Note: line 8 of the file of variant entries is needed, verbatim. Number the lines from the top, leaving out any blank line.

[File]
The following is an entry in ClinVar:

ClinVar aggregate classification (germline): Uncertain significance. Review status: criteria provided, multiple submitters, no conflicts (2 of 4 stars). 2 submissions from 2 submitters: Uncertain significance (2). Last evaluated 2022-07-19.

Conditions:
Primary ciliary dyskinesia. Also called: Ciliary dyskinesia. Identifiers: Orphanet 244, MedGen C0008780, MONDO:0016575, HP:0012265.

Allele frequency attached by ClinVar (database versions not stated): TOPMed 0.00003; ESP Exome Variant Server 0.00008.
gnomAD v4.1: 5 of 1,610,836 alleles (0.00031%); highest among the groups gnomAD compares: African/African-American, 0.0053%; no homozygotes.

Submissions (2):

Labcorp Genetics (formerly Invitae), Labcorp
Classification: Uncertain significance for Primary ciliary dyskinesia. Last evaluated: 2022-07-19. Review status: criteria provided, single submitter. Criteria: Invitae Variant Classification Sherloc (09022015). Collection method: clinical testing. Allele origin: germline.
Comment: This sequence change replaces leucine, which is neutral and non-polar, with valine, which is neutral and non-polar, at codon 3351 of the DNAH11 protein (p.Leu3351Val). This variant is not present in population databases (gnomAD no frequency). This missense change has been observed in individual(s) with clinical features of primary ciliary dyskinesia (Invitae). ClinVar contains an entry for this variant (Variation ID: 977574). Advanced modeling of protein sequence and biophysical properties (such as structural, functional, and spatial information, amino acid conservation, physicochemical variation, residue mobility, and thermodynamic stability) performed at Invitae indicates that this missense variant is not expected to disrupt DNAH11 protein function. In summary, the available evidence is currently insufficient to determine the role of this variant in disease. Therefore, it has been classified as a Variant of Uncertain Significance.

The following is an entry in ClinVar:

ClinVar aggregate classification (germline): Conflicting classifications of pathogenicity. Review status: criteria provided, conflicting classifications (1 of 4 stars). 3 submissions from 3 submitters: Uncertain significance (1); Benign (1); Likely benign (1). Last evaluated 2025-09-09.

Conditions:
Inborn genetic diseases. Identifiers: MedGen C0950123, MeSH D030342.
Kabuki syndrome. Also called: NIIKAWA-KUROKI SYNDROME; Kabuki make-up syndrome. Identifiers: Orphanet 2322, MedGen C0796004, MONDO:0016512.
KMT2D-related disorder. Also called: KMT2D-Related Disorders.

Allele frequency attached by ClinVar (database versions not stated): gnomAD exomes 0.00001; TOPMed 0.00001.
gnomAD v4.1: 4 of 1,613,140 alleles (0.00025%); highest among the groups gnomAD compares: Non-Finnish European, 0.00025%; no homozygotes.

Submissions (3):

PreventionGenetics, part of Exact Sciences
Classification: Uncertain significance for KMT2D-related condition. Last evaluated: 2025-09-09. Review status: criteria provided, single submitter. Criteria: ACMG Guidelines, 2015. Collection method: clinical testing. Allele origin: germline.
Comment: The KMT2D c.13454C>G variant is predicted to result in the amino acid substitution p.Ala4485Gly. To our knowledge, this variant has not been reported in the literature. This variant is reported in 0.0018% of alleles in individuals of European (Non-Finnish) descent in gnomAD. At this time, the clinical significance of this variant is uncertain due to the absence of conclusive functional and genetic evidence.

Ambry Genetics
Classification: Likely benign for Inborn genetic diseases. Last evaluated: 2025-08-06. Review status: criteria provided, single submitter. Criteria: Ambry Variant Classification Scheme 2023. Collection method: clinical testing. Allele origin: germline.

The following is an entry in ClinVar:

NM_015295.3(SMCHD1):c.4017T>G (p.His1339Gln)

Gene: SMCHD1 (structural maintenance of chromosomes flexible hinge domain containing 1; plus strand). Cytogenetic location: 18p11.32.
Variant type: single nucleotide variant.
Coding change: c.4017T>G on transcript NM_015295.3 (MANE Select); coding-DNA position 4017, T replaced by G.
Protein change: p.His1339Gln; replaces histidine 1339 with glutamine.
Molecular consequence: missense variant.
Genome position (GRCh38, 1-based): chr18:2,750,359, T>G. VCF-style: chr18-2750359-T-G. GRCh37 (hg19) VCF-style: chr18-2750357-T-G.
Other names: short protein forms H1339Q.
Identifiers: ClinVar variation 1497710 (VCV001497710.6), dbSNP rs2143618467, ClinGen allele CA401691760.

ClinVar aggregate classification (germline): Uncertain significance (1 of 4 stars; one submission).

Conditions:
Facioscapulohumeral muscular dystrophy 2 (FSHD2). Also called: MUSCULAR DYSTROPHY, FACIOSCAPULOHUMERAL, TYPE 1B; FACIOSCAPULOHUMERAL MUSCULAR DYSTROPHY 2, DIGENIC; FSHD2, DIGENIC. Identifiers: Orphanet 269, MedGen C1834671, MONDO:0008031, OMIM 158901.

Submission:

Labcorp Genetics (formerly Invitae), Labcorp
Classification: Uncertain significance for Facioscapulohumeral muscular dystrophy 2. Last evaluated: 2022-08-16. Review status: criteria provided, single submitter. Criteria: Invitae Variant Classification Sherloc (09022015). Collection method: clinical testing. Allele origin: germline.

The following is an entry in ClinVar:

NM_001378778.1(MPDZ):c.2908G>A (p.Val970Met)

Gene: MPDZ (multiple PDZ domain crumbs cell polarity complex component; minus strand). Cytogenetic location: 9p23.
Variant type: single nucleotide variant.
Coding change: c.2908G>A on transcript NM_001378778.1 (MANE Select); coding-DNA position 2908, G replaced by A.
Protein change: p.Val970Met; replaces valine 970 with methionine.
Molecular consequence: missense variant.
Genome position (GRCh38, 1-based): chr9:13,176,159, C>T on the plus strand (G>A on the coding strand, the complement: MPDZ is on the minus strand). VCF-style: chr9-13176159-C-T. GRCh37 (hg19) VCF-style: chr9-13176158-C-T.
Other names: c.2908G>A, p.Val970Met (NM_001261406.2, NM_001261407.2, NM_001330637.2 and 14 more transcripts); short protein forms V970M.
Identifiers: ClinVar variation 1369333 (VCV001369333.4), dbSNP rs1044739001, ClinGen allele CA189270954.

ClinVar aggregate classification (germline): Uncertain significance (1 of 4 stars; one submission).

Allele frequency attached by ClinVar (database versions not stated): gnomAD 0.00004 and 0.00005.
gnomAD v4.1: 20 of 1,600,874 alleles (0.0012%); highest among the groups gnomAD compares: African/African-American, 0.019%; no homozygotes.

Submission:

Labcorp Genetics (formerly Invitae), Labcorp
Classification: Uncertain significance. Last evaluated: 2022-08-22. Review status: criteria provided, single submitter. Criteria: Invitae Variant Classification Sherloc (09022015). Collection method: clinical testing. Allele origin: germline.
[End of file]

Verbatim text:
Labcorp Genetics (formerly Invitae), Labcorp